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Mass takes on Wisnewski

Former Town Council member runs to unseat current president

  • Isaac Mass.

    Isaac Mass.

  • Isaac Mass.

GREENFIELD — Town Council President Mark Wisnewski says he is excited about Greenfield’s future and hopes to serve on the council for another three years so he can help implement the town’s new sustainable master plan.

Former at-large town councilor and founder of Citizens For Growth, local lawyer Isaac Mass says he hopes to unseat Wisnewski in the town’s June election, as he fights against drugs and poverty and pushes for economic development and the creation of jobs.

Wisnewski and Mass will face off for the only at-large council seat at stake in the June 10 polling, which will see races for all five council seats up for election this year — something that hasn’t happened since 2008.

“I was on the committee that created the new sustainable master plan,” said Wisnewski. “I’m very proud of it and would love to see the town move in that direction. Greenfield is ready to become independent in terms of its economy, natural resources, infrastructure and transportation, as well as sustainability.”

“I’m the only councilor who has worked on the new master plan, so I would be a good bridge between the council and the plan,” said Wisnewski.

Mass said he believes the town needs change and he’s ready for that challenge.

“People have approached me to run, because they are overwhelmingly disappointed in the way things have been going,” said Mass. “This community needs to head in a new direction.”

Mass said he will work on economic development and creating jobs, as well as helping the town’s impoverished residents move toward or into the middle class.

“We’ve got some big problems in town, including drugs and poverty,” said Mass. “In some ways, the current council is elitist, assuming everyone is in the best possible position and the council treats them that way.”

Wisnewski said he wants to work at creating a fair and open process where anyone and everyone can come before the council or one of its committees to speak their mind.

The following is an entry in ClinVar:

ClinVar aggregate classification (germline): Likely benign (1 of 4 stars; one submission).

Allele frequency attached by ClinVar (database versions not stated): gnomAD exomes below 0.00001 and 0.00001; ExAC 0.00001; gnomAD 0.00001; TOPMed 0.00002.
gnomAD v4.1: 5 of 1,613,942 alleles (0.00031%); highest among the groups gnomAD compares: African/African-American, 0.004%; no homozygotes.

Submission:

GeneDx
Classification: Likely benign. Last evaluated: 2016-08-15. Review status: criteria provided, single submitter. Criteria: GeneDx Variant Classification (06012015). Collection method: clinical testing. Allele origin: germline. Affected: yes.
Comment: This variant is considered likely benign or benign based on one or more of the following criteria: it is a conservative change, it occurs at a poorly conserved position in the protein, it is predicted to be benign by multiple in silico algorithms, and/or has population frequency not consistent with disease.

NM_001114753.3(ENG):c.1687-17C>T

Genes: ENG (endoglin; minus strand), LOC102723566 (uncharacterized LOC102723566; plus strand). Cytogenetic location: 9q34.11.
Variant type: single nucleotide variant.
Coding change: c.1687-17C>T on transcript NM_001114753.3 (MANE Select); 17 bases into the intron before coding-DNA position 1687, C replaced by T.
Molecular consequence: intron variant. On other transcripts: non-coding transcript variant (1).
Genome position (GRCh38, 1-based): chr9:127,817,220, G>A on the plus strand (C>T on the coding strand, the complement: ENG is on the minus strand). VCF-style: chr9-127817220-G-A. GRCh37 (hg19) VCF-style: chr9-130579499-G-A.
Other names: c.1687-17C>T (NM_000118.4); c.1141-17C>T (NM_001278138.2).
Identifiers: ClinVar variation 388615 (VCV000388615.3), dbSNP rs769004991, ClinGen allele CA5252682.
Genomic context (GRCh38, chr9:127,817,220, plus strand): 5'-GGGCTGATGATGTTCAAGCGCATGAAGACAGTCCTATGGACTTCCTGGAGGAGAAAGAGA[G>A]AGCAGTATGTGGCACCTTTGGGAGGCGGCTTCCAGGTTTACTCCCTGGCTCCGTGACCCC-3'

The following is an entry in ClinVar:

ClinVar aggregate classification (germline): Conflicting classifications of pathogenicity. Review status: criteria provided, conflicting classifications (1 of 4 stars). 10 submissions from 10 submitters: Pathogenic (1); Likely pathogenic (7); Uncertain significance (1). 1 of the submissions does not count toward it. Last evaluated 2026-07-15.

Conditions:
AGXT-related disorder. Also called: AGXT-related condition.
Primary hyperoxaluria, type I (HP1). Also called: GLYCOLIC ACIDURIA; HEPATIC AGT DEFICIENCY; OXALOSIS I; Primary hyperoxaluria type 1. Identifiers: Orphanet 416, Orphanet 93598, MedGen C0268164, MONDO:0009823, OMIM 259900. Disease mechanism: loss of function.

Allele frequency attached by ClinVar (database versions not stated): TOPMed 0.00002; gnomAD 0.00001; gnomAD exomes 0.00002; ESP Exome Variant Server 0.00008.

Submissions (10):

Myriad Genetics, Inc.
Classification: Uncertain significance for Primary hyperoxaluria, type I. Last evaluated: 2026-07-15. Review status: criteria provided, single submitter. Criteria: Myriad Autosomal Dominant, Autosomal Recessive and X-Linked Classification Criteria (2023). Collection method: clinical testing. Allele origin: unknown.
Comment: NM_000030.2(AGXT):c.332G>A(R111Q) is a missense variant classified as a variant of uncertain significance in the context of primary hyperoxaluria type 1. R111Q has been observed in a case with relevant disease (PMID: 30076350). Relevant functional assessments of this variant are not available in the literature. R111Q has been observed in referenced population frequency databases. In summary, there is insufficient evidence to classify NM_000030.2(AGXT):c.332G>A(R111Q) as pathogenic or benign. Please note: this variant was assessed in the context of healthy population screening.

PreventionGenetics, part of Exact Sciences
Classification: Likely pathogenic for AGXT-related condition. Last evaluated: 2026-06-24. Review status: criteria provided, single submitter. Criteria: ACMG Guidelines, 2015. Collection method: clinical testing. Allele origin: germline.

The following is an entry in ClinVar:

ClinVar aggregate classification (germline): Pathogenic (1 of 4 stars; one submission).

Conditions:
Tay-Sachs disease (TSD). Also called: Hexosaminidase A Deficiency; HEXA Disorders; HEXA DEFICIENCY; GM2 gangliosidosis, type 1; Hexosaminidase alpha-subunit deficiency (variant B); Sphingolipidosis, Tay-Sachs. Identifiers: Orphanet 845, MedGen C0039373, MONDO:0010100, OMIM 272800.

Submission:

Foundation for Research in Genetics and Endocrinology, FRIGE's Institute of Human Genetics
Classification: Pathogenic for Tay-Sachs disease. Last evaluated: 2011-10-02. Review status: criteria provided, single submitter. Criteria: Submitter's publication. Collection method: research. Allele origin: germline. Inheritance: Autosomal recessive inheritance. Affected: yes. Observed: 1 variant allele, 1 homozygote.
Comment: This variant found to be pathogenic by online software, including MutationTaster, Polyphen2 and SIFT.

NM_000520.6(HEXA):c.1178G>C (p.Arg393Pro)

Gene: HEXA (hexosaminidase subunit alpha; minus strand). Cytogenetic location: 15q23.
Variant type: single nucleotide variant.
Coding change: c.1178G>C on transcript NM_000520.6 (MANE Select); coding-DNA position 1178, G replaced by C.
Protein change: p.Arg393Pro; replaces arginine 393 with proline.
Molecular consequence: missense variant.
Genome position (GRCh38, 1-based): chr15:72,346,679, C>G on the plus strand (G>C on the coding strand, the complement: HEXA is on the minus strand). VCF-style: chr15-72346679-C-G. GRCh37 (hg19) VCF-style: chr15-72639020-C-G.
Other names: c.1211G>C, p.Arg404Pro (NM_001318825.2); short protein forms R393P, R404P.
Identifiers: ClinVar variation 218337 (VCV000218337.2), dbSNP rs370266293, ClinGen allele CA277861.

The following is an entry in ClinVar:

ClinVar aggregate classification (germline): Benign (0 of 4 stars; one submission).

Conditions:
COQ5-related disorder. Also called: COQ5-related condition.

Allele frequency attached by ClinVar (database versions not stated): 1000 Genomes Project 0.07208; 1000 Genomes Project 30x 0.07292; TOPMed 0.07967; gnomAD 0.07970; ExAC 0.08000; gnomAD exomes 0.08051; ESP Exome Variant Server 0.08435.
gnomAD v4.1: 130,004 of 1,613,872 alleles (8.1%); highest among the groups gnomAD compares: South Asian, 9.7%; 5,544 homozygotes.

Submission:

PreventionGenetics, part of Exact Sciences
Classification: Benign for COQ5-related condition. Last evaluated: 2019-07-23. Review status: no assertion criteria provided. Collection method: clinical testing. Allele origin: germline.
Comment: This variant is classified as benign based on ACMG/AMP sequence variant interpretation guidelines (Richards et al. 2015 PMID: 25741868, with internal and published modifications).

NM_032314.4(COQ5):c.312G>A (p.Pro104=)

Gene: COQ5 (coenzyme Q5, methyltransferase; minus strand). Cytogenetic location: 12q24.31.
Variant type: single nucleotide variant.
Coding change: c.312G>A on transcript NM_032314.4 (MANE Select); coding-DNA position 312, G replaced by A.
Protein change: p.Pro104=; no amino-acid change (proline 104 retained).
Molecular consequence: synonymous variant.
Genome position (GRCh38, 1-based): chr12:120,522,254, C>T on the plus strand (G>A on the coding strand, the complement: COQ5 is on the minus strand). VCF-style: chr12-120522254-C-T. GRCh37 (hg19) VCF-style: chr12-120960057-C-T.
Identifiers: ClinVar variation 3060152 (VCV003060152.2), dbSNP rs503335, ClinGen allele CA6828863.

Mass said he’s already done that in the past.

“I want to make all residents comfortable in approaching any council member or the full council over the next three years,” said Wisnewski. “We need the process to be inclusive, so that all residents come forward with ideas and suggestions. No one will be turned away.”

Mass said he has never turned anyone away and will continue to be inclusive in all that he does.

Wisnewski, who suggested three years ago to move the “public comment” section of Town Council meetings to the beginning of the meeting, instead of the end, where it was, said he has already begun talking with councilors about how to make the Town Council process even more transparent.

“We have to get the message out that we are a friendly council,” he said.

Mass said he decided to run this year because he believes there should be “fresh faces” on the council every few years.

One of the prominent issues the two candidates disagreed on in the past was the rezoning of French King Highway to allow large retail development there.

Wisnewski said he did not agree that the French King Highway should be rezoned, because he believed it would hurt downtown businesses, while Mass saw it as a step in the right direction for the town. Mass founded Citizens for Growth in the late 1990s to support big box development.

Wisnewski served as Precinct 5 Councilor for five years, took a couple of years off, and ran again three years ago to become an at-large councilor.

Mass served on Town Council for a total of 12 years (1999 to 2007), six as Precinct 9 councilor on the 27-member council and six as an at-large councilor on the 13-member council, before leaving for personal reasons and to return to school. He said he feels it’s time to get back into town government where he belongs.

Wisnewski, 49, was born in Greenfield and grew up in Belchertown, returning to Greenfield after serving 11 years in the U.S. Army Reserve, where he was a company commander. He graduated from the University of Massachusetts at Amherst and is the co-owner of The Rendezvous bar and grill in Turners Falls.

Throughout his eight years on the council, Wisnewski has served on its Ways and Means Committee and chaired Appointments and Ordinances. He served as vice president and is finishing his first year as president.

Wisnewski, who is married with two children who attend Greenfield public schools, also served as the council’s representative to the Greenfield Business Association. His wife is a member of the town’s School Committee.

Mass, 37, grew up in Greenfield’s Oak Courts housing project and graduated from Greenfield High School in 1994. He also graduated from Greenfield Community College, the University of Massachusetts at Amherst, and most recently from Western New England Law School.

He served eight years in the Massachusetts Army National Guard and currently has his own law practice in Greenfield.

Mass is married to a teacher in Greenfield public schools and has three daughters who attend public school in Greenfield.

He has served on the town’s Planning Board and Board of License Commissioners and served two years on the Massachusetts State Ballot Commission, after he was appointed by Gov. Deval Patrick.

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